Altering altars: towards an upgrade

Holy Redeemer church

Holy Redeemer, Andrews, NC

In this back region of the back ridges of very far Western North Carolina, in what I am guessing is the smallest Catholic population sized parish in North America, we have two church buildings, Holy Redeemer in Andrews and Prince of Peace in Robbinsville. Both have what I would call temporary altars, for neither are immovable and neither are crafted with anything that might be termed to be special in any way. However, one does have a granite rock design made from the leftover chimney rocks.

robbinsville church

Prince of Peace, Robbinsville, NC

Having said that, much work went into the altars to get them to be a decent size and keep them that way. Both are fairly tall and fairly expansive, a rarity in these days of chopping block altars that can even be symmetrically placed off kilter to match a lectern both in place and size. In the case of Robbinsville, the parishioners physically stopped a priest of the past from cutting the altar down to the size of a microwave. I love this parish. But some work does need to be done on the altars.

Holy Redeemer: This altar can be fairly tippy, like a teeter-totter if the whatchamacallits are placed below the lower thingamabob, with the top being made from an over-sized closet door guerrilla-taped to the top. There is no altar stone that I know about.

altar stone 1

Prince of Peace: While this altar isn’t so much tippy, having four legs instead of one as it does, I’m guessing that it’s not even made out of wood, but rather sawdust board with an oak veneer so common back in the day. The altar stone was desecrated, perhaps even before it was placed in the altar to begin with, and perhaps for good reason, that is, a transferal of the relics to a high altar whose relics were in the altar that had no separate altar stone as it was itself made out of stone. And then this altar stone was simply designated for this tiny mission station church regardless of the lack of relics. This was also very possible to some attitudes prevalent back in the day. The tape was long broken when I looked at it, with the slate cap-rock just laying there…

altar stone 2

What I’m thinking about is trying to replace the altars altogether with new bases for a couple of slabs of marble for the tops, hopefully with those donated by a marble company down in Georgia which owns a now defunct marble quarry in this parish (in the town of marble, named after this natural resource of ours). That weight, however, would cost us dearly as the floors in both churches would have to be reinforced. They buildings were not built for heavy altars.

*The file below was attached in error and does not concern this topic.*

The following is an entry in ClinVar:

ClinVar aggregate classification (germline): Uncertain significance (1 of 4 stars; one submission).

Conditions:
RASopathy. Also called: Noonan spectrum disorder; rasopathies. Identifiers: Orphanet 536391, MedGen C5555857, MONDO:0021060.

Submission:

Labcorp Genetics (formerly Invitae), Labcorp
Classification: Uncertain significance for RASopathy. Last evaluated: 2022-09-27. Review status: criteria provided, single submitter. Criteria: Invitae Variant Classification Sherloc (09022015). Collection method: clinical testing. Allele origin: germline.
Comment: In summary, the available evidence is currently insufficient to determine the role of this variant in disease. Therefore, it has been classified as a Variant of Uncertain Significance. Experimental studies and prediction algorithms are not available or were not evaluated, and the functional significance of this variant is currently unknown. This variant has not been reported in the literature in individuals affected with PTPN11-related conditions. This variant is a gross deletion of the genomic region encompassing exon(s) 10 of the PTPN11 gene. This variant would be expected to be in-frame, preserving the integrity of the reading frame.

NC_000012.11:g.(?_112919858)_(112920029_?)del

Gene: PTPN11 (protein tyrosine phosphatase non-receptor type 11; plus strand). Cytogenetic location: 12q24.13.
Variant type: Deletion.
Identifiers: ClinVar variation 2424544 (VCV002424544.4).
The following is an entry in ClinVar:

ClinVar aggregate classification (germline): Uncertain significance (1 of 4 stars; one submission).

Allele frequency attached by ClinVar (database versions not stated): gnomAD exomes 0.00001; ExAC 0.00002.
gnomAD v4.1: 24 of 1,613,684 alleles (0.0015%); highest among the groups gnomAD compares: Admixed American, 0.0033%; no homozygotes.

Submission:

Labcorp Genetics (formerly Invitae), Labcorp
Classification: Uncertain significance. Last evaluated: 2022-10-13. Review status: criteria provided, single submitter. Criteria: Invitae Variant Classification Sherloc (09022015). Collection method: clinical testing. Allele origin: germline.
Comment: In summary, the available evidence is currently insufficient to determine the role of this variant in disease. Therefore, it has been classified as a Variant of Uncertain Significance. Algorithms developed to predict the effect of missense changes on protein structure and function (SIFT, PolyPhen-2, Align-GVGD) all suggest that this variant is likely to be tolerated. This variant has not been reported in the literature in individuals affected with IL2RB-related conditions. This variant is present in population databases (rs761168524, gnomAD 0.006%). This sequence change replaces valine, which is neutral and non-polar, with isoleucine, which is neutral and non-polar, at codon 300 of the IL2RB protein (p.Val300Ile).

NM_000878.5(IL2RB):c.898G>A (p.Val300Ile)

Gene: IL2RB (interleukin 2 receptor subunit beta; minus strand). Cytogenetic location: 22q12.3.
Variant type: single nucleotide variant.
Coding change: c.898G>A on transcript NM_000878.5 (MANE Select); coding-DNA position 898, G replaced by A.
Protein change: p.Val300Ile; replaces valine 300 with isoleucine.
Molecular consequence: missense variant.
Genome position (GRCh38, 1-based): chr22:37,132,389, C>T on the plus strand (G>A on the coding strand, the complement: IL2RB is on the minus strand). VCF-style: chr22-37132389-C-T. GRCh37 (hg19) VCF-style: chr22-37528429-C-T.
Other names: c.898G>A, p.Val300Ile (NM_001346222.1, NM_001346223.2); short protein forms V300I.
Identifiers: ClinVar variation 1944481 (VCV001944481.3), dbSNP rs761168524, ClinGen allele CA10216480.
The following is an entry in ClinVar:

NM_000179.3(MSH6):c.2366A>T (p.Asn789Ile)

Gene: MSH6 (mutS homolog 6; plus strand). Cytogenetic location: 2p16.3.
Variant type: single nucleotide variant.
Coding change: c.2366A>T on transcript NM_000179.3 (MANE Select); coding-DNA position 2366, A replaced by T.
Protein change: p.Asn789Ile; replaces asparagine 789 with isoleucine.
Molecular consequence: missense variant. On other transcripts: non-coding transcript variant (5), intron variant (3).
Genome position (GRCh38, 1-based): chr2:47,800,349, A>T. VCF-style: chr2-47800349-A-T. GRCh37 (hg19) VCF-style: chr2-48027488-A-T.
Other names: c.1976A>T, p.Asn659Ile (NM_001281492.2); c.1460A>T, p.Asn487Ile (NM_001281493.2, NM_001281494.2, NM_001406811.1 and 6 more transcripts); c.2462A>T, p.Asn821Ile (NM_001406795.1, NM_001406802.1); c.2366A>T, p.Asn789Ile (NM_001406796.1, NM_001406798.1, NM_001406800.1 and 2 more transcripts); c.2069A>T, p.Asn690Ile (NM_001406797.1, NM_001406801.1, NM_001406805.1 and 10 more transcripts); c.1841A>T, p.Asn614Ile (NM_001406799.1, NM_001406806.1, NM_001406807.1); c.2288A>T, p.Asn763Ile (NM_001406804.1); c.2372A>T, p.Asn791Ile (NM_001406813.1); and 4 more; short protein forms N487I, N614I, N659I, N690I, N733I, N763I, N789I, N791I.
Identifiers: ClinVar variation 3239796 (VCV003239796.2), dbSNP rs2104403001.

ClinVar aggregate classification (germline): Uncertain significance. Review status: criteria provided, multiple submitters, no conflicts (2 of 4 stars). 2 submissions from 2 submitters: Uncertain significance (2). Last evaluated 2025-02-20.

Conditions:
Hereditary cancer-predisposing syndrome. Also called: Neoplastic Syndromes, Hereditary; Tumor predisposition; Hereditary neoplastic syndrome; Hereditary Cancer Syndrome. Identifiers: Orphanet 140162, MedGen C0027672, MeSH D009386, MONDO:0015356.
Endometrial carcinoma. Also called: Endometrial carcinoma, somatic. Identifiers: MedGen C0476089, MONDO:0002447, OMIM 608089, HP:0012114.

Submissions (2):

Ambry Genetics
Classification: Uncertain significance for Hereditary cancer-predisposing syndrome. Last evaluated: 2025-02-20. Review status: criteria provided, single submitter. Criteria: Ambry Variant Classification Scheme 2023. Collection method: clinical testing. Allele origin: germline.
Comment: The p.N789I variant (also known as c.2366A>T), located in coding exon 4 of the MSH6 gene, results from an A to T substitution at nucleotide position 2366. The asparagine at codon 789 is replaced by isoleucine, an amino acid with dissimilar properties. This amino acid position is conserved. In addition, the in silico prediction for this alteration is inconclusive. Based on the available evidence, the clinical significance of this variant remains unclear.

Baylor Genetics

Alternatively, and perhaps the better choice, would be to find appropriate altars in churches that are slated to be closed or have been closed but not yet destroyed. Unfortunately, these could not be massive high altars, as you can pretty much touch the ceilings of both churches by just lifting up your hand next to the altar. However, even a low-flying ad orientem altar with gradines and a tabernacle (not just a tabernacle “shelf”), but without a reredos would work well. We have very little room to work with. If you see something, say: “Andrews and Robbinsville”!


Filed under Liturgy

4 responses to “Altering altars: towards an upgrade

  1. James Anderson

    Hi Fr. George, one solution might be a stone counter top. It wouldn’t be as heavy as a regular marble altar and with the proper wooden base you could spread out the weight over a larger area thereby eliminating, or reducing the extent of floor reinforcing. There are relatively cheap steel floor jacks that could be used to support the floor joists under the altar if needed.

  2. Nan

    Doesn’t the church have a website for sale of church goods from closed parishes? Can you call dioceses that Ave had closings and mergers and ask if they have anything? You’re in mission territory so they should be happy to help.

  3. Monica Harris

    Yes, a Fynders Keepers type place in SE? But maybe someone is very skilled at making one in your diocese, or parish.

Leave a Reply

Fill in your details below or click an icon to log in: Logo

You are commenting using your account. Log Out /  Change )

Google photo

You are commenting using your Google account. Log Out /  Change )

Twitter picture

You are commenting using your Twitter account. Log Out /  Change )

Facebook photo

You are commenting using your Facebook account. Log Out /  Change )

Connecting to %s

This site uses Akismet to reduce spam. Learn how your comment data is processed.